West Fargo man reunited with birth family after sending DNA sample to 23 and Me

It began with the simple DNA ancestry website 23 and Me. It ended with a reunion that's better than any Hallmark show out there.

WEST FARGO — This Christmas miracle story started on a local golf course. For a West Fargo man, the discovery of a family he never knew was there — even though they have been trying to find him for decades.

Don Lazorenko still finds it hard to believe a call he took while playing golf at Osgood Golf Course recently was real.

The call was from Zach Lee in Des Moines, Iowa, who said a 23 and Me ancestry test showed that the two were related.

"Believe it or not, I was like, 'We hooked up on 23 and Me, and I think you are my uncle,' and he was thinking I was some scam artist trying to get his credit card number," Lee recalled.

"I thought something is going to ring up, saying, 'For $99.99 you can find out who this is,'" Lazorenko said.


A few more questions confirmed the call was genuine.

Lazorenko had found his entire biological family in just a few moments. His mom, dad, brother and sister.

Those moments of visiting via text messages were priceless. The Iowa family wrote, "We want to meet you.(...) We are big on family, and you are the piece that has been missing."

Lazorenko, still on the golf course, texted back, "I would love to give you all big hugs."

A few seconds later he received a picture of his biological mom, and a picture of a brother that looks like him.

Lazorenko responded saying, "This is wild. This is for real, right?"

He says that after the conversation, he went into the bar and had a drink.

In the 1960s, Linda Ervin was in high school in Iowa when she became pregnant with Lazorenko. Her boyfriend and future husband, Bob Ervin, was headed to Vietnam.


"Back in those days, if you got pregnant — I kept it secret for 7 months," Linda Ervin recalled. "I went to a home for unwed mothers for two months."

"But (Lazorenko) was very loved," Ervin said." (...) I kissed him goodbye when I gave him up, I watched him through a window with his new parents picking him up — (a) very sad day for me, very, very sad."

Lazorenko came to West Fargo and was raised by a great couple. He tried over the years to find his parents, but was unsuccessful until the phone call that changed everything.

He and his newly found family spoke via a Zoom call that night.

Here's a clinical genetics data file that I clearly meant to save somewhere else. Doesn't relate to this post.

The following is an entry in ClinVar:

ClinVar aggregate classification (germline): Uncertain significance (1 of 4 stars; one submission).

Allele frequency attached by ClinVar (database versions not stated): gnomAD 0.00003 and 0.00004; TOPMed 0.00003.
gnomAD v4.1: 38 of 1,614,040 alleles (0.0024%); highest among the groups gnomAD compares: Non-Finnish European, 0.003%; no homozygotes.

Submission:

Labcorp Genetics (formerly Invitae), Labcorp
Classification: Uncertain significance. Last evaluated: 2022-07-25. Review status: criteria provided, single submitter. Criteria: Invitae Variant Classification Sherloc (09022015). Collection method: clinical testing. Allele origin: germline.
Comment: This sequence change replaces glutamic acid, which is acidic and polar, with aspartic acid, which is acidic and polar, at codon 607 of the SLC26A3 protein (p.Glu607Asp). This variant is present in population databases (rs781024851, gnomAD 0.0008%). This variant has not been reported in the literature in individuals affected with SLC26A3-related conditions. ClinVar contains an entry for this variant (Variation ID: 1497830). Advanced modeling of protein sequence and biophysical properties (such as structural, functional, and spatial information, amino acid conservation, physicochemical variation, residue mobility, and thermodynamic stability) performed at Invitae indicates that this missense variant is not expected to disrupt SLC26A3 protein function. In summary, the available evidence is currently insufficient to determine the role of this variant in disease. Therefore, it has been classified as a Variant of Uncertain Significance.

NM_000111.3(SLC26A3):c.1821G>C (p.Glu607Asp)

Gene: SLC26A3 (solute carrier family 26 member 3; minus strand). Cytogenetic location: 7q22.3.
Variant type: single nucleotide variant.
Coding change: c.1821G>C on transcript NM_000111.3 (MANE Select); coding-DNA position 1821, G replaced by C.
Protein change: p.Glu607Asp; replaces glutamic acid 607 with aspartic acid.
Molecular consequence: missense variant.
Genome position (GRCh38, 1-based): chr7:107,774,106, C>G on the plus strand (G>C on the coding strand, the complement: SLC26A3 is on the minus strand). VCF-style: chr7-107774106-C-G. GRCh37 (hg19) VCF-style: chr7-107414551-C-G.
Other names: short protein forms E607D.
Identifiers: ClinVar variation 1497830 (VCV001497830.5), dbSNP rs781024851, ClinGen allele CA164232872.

"(It was) mind blowing, there was a lot of tears shedding through both sides of the screen," Lazorenko said. "It was just unreal."

Days later, Lazorenko and his family made a trip to Iowa and met the parents who had been looking for him for years.

"We were there at the doorstep and they said, 'Come on in,' and it's just like we knew each other."

"Because my mother and I forever thought he'd come knocking at our door," Linda Ervin said. "Because we'd been looking for him forever, and so I finally got the knock on the door, but it was after the fact, it was God sent."


It was a grand party.

"They were so welcoming," said Paige Lazorenko, Don's daughter. "They were so excited and so happy. Loving, caring, wanting to be a part of his life."

It turns out Don's biological sister and brother didn't learn of their sibling until college, when they found their dad quietly crying. It was Don Lazorenko's birthday.

"My dad doesn't cry and my mom walked down the hall (...) (and was) like, 'What's going on — we have to tell them.'" recalled Don Lazorenko's biological brother, Chad Ervin. "So my sister was here — just us four — and they came back and said, 'You have a biological brother.' So we heard the whole story."

That revelation sparked a flurry of events to find him.

"So, I thought I was going to find him in the telephone book somehow, some way," said Lazorenko's biological sister, Keri Lee. "It was crazy, I'm like, 'I gotta find him, I gotta find him tonight, we gotta meet him.'"

"They want to see me and they loved me, like my mother says, she didn't want to give me up," Lazorenko said. "It was just because the fact is back in the 60s, that's the way it was."

Now, there will be holidays together as well as family reunions. Christmas this year will be all the more meaningful for these people separated for so long, now brought together as family.

Kevin Wallevand has been a Reporter at WDAY-TV since 1983. He is a native of Vining, Minnesota in Otter Tail County. His series and documentary work have brought him to Africa, Vietnam, Haiti, Kosovo, South America, Mongolia, Juarez,Mexico and the Middle East. He is an multiple Emmy and national Edward R. Murrow award recipient.

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